This In Practice piece gives a practitioner’s perspective on the article “STEM Parents and Women in Finance,” by Renée B. Adams, Brad M. Barber, and Terrance Odean, published in the Second Quarter 2018 issue of the Financial Analysts Journal.
What’s the Investment Issue?
Women are significantly underrepresented in the finance profession. In the United States, for example, women make up almost 60% of college graduates but less than one-fifth of investment professionals and one-tenth of mutual fund managers. This disproportion is reflected in the CFA Institute membership demographic makeup: As of June 2016, women made up 18.4% of the CFA Institute global membership. By encouraging women to consider careers in finance, the profession can help diversify and expand its talent pool. But to accomplish this task, the profession must try to understand why a gender imbalance currently exists.
Some potential reasons might include discrimination, a lack of the requisite education or training in finance, and a need for greater time flexibility than the industry is typically seen to offer. Another might be parental influence. Other studies have shown that role models have a considerable effect on educational attainment and career choice. This study explores the extent to which women have been influenced to consider a career in finance by role models—particularly female role models.
How Do the Authors Tackle the Issue?
To explore the hypothesis that role models affect the career choices of men and women differently, the authors look at the parents of CFA Institute members who work in an occupation related to science, technology, engineering, and mathematics (STEM)—including finance and economics. They choose these occupations because past studies have shown that women are typically underrepresented in STEM fields, and investment management—like other STEM fields—is math intensive.
The authors use data from an electronic survey sent by CFA Institute to its global membership in June 2016 (about 135,000 people). Respondents were asked whether their father and/or mother had worked in a STEM occupation before they were 14 years old and whether they have brothers and/or sisters who currently work in a STEM field. The authors use univariate analysis to examine the responses from 5,020 members who answered all four questions—a fifth of whom were women. They then estimate a linear probability model to understand the marginal effects of STEM parents and siblings on the probability that a CFA Institute member is a woman.
The authors also hypothesize that any difference in the influence STEM parents might have on girls and boys could be related to the math gender gap. It is possible that girls benefit more from having STEM parents involved in their math education than boys do and are better prepared to pursue a career in finance. To test this, the authors estimate a regression on data from the Programme for International Student Assessment (PISA)—a global survey that measures math performance of 15-year-old students—collected in six waves from 2000 to 2015.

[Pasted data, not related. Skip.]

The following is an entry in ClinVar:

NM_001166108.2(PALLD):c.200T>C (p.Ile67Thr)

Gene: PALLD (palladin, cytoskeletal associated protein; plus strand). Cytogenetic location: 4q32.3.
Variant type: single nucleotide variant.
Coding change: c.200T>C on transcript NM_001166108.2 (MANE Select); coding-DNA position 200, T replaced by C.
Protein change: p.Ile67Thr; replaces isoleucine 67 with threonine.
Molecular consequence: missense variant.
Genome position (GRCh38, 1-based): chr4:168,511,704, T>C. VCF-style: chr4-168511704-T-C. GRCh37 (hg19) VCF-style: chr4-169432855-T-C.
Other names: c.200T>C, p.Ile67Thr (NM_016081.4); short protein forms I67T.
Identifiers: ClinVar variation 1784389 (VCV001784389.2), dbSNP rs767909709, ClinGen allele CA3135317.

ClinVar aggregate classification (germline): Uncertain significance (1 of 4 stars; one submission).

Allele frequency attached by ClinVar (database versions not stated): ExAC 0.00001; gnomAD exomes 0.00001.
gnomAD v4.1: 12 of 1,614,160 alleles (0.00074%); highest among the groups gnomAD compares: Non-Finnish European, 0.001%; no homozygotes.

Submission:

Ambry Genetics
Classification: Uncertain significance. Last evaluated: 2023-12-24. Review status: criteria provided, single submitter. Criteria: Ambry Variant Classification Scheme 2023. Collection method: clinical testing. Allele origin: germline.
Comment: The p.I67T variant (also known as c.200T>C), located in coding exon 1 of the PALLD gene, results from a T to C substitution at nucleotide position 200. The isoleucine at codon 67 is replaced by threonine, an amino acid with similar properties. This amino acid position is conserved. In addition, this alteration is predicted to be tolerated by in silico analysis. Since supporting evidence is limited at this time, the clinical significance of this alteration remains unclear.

What Are the Findings?
The authors’ analysis of the CFA Institute survey data strongly suggests that girls and boys are influenced differently by their parents’ career choices. Among members of CFA Institute, women are more likely to have had a STEM parent—in particular, a STEM mother—than men. Having a STEM mother increases the baseline rate at which women become members by 48% more than for men; a STEM father increases the baseline rate for women by 29% more than for men. These effects, the authors show, are both large and statistically significant. Women and men CFA Institute members are both more likely to have a STEM family member than a member of the general population, but not to the same extent.
A similar pattern emerges when assessing STEM siblings of CFA Institute members; women’s sisters and brothers have a higher probability of working in a STEM field than men’s. Again, this shows that gender modulates outcomes—though with siblings, it is more difficult to predict who (if anyone) influenced the career choice of whom.
After running a regression of the data from PISA, the authors find that while having a STEM parent is associated with higher student math scores, girls consistently score lower than boys. Measuring the effect STEM parents have on girls versus boys does not produce any convincing evidence that either a STEM mother or father reduces the math gap.
What Are the Implications for Investors and Investment Professionals?
By finding a strong correlation between early role models and career choice in women, the authors raise intriguing possibilities for how the gender imbalance in the finance profession might be redressed. The authors note that they were unable to find a connecting mechanism—whether, for example, women might be inspired by a parent to pursue a male-dominated career or whether STEM parents affect the career choices of their daughters indirectly by encouraging academic achievement. But regardless of the precise mechanism, the study makes a compelling case that providing role models for girls at formative stages of their lives might make them more willing to consider a career in finance.